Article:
Cleavage: how low do you go?
There's nothing more disheartening than hearing someone complain that there aren't enough designs in the shops for "older people".
The same whine was heard at Marks & Spencer's AGM, when some old bat, trying to account for the slump in shares, declared that "The clothes are not suitable for our age group. The dresses are too low on top and they don't have sleeves. They just show too much cleavage and at our age we can't wear that sort of style." It seems that for M&S shareholders, cleavage is, after a certain age, absolutely out.
No doubt some of their older shareholders would be happier with a lot of trackie bottoms with elasticated waists, voluminous skirts made from wipe-down material, polo-neck jerseys to hide stringy necks and all adorned with strings of beads to clank against sagging bosoms.
But although, as you get older, you may find you have to dress slightly differently from how you used to – very, very high heels are tricky when you've got a couple of artificial hips – I feel that the older you get the more fashionable you must be. If you dress in an old-fashioned way, you are, if you're old, going to look even older. There is nothing more chilling than the sight of a 70-year-old in an ancient Laura Ashley dress.
There are, however, some rules. And let's start with cleavage. Now, if you're young, the floor's almost the limit. There is nothing prettier than a couple of ripe, juicy young breasts bursting out of a tight top (though showing a nipple is perhaps a centimetre too far). And if you're old, there's nothing wrong with showing a bit of chest, if your skin doesn't hang down like an Austrian blind. But the sight of wrinkly boobs are oddly off-putting, I find, to men and women alike. So it's not a matter of no cleavage, but slightly less.
And then there's the sensitive subject of arms. As the owner of a ghastly pair of what are known as "bingo wings" – those pieces of flesh that hang down from your upper arms – I'd always opt for sleeves, even short ones, but some gym-going oldies have wonderfully smooth upper arms, and there's no reason they shouldn't flaunt them.
I wouldn't, however, ever wear white. As my dear mum used to say, they make yellow teeth look even yellower. Not to mention yellow eyeballs.
The pensioner who spoke out at the M&S meeting had a friend who complained about the bras at M&S. Actually the bras are good – but when you're older it's very important to get a new one every six months at least. And keep it well hitched-up. You don't want to be one of those people whose boobs touch their tummies when they sit down. Or, worse, when they stand up.
And talking of getting new stuff, it's frightfully important, when you're older, to be scrupulous about cleanliness. Young people can get away with the grunge look. But an older woman in a butter-stained skirt looks, frankly, disgusting. And when they get old, throw old clothes out and buy new ones. Never let the phrase "Oh, this'll see me out" apply to clothes. When you hear yourself saying, about a piece of clothing: "Oh, I've had it for ages!" you should start to examine it more closely.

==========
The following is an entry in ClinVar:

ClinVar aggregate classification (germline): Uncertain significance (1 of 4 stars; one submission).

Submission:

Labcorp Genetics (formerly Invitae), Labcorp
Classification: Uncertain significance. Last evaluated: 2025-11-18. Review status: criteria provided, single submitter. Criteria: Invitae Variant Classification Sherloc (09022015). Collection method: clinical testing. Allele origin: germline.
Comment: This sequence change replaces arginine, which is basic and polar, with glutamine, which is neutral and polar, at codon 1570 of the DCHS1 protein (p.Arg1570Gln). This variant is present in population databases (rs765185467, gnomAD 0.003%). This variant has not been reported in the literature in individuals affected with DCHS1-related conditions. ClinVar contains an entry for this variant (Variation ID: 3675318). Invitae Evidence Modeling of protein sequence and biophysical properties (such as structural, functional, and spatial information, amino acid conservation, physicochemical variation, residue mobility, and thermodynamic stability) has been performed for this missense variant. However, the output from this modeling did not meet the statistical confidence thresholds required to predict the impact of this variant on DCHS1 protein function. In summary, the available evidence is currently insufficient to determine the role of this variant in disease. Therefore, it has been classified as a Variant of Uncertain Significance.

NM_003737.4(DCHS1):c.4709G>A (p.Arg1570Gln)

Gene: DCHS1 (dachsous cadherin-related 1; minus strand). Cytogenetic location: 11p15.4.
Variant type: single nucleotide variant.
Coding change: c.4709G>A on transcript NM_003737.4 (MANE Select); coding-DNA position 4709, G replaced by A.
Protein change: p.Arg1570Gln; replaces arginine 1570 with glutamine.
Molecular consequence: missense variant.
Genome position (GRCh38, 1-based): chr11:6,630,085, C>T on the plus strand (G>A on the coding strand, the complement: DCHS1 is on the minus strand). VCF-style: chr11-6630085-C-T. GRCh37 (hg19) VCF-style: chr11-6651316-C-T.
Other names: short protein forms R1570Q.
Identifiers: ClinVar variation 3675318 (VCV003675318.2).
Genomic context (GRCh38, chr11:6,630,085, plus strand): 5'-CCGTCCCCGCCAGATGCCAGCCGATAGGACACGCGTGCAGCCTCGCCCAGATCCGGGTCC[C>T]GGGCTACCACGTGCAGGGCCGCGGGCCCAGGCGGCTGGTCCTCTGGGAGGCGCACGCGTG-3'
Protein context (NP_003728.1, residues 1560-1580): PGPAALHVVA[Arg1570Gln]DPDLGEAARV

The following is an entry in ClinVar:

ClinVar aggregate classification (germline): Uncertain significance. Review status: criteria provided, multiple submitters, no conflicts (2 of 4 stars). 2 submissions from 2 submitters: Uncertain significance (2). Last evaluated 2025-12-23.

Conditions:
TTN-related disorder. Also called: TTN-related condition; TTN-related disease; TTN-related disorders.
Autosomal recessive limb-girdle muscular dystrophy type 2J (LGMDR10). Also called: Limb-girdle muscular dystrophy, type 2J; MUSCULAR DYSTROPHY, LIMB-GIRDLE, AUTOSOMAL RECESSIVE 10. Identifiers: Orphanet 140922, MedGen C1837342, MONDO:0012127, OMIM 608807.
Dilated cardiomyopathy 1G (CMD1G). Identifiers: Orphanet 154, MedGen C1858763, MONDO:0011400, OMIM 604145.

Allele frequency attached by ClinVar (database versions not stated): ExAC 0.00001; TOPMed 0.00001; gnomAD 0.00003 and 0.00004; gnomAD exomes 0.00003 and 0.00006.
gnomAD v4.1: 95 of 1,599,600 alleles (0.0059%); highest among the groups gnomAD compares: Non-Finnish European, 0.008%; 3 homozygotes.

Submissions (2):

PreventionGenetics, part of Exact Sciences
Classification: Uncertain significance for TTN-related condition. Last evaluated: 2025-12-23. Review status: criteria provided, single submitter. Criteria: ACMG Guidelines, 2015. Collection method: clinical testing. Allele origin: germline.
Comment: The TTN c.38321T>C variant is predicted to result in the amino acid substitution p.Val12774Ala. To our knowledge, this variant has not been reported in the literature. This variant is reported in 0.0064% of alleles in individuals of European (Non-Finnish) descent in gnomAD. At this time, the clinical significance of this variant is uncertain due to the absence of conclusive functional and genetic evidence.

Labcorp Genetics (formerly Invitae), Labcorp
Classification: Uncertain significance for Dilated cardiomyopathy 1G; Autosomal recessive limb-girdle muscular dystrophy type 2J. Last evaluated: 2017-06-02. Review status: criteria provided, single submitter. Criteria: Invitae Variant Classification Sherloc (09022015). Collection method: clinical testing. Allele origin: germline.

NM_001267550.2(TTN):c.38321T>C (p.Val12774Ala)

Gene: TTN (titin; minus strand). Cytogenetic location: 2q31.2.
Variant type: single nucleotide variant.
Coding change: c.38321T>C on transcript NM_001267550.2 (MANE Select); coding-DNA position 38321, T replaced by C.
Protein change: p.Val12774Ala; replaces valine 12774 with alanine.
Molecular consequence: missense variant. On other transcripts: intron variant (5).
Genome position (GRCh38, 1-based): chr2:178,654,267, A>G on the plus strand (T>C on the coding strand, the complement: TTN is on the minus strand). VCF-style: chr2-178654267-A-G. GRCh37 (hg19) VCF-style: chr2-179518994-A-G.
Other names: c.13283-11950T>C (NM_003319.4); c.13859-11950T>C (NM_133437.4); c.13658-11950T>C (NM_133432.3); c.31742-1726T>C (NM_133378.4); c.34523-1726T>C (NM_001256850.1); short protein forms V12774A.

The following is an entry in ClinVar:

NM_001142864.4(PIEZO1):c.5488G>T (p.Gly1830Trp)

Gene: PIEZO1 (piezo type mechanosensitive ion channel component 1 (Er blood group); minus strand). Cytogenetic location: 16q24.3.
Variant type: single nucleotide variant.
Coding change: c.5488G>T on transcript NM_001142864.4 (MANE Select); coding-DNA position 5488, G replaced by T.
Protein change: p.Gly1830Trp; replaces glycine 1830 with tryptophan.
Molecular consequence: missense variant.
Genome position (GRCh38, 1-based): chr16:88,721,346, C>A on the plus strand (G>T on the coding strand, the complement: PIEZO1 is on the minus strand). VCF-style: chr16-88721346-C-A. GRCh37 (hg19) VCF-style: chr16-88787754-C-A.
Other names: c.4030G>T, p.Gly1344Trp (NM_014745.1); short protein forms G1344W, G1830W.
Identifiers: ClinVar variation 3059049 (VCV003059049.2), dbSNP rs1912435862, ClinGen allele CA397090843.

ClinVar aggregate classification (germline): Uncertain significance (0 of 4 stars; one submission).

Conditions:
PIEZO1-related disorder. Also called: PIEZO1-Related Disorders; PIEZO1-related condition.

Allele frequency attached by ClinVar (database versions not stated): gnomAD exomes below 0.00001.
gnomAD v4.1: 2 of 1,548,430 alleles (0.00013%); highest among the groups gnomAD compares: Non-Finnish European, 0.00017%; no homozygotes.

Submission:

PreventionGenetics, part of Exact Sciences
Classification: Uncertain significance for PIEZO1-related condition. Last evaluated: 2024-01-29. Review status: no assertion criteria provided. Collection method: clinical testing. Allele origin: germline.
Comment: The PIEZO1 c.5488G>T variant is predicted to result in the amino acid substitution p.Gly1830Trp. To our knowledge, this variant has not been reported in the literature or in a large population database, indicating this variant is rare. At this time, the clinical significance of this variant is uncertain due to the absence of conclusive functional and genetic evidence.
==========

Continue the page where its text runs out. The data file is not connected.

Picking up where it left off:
The same problem about scruffiness applies to hair. While a young person can get away with the "just out of bed" look, an old person can look quite mad unless hair is properly shaped.
Not that there's a lot wrong with looking mad. You've just got to look mad in the right way. A friend recently complained that after 60 she felt invisible, but there was no need. The ability to look eccentric and get away with it is one thing we share with young people. Remember Jenny Joseph's poem "When I am an old woman I shall wear purple ... with a red hat which doesn't go... and satin sandals..." But go bonkers in an old way, not a young way. You won't, surely, be buying everything in the new M&S collection, which features bondage and leopard skin designs, silver mini-dresses, leopard-print stretch-denim jumpers, "white trash" necklaces, and metallic purple teeny bikinis.
Three final tips: when it comes to necks, don't try to hide them. If you disguise a neck with a scarf or polo-neck, it always look as if you have something to hide. Never wear trainers or any kind of sports clothes. And make sure you possess several of the most glamorous dressing gowns in the world. Because you're going to be spending a lot of time in them over the coming years.
My mother's argument – and she should have known because she was a fashion icon in the Sixties – was that there's no excuse for looking ugly – ever. People are always moaning about their looks as they get older, but I've often seen wonderful-looking old ladies, with deeply interesting faces, excellent make-up and splendid hair and sometimes I've thought, "I bet she looked stunning when she was young!" Then somehow you catch a picture of them as a young girl and no, she wasn't beautiful at all. Rather a blob in fact. But she's grown into a beauty as she's aged.
Remember that you don't want to look young all the time. You can't look young all the time. And yet you don't want to look like some vandalised old Fifties community hall in Hull, either. The best you can aim for is to look like a wonderful ancient ruin, whether it's like a stark and arresting monolith from Stonehenge or a romantic castle from a painting by Poussin. It's a look that a young person will never be able to achieve.